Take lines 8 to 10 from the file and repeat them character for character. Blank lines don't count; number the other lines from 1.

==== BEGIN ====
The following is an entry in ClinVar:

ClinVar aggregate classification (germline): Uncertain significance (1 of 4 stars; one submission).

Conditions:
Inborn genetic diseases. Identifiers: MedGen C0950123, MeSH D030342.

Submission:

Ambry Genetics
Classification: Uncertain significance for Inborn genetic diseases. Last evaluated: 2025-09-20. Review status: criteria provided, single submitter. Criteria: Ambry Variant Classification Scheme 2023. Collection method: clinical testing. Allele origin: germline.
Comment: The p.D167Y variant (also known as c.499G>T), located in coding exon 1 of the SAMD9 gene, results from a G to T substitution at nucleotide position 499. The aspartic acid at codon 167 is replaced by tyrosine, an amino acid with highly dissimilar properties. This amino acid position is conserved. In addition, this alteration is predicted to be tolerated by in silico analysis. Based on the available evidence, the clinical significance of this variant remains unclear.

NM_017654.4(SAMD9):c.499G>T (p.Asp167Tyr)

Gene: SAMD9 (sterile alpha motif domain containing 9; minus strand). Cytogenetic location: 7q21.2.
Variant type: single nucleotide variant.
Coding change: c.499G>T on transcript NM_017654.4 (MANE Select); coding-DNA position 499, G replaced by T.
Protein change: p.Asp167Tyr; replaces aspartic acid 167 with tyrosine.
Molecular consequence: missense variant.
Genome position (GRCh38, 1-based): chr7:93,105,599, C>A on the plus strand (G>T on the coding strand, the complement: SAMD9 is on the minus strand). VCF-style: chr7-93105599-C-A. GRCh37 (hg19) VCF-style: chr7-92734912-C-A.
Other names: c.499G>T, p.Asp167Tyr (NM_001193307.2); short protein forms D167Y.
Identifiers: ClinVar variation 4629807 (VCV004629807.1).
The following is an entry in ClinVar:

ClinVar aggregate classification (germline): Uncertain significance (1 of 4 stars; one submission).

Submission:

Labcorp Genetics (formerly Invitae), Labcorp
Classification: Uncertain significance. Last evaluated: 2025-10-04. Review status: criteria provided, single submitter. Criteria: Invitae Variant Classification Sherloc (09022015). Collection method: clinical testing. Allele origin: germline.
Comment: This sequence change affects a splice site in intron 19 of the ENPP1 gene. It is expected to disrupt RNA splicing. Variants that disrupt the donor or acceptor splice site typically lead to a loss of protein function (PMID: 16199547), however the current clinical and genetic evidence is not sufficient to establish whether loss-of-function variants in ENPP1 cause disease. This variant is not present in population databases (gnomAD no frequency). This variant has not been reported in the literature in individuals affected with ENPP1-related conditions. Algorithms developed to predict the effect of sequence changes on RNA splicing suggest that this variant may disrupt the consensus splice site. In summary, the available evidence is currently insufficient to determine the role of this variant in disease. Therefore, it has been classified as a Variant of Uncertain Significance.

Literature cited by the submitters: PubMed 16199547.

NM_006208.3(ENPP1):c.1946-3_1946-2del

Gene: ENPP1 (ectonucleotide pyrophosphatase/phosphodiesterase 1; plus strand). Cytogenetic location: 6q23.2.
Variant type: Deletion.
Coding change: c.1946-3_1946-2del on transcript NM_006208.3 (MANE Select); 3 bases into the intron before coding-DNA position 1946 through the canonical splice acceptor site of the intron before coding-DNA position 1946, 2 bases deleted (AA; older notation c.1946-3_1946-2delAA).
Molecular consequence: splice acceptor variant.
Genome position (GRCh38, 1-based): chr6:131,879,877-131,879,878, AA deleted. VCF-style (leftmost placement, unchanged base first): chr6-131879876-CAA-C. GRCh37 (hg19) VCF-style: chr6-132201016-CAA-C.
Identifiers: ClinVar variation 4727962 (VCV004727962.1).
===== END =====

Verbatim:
Comment: The p.D167Y variant (also known as c.499G>T), located in coding exon 1 of the SAMD9 gene, results from a G to T substitution at nucleotide position 499. The aspartic acid at codon 167 is replaced by tyrosine, an amino acid with highly dissimilar properties. This amino acid position is conserved. In addition, this alteration is predicted to be tolerated by in silico analysis. Based on the available evidence, the clinical significance of this variant remains unclear.

NM_017654.4(SAMD9):c.499G>T (p.Asp167Tyr)

Gene: SAMD9 (sterile alpha motif domain containing 9; minus strand). Cytogenetic location: 7q21.2.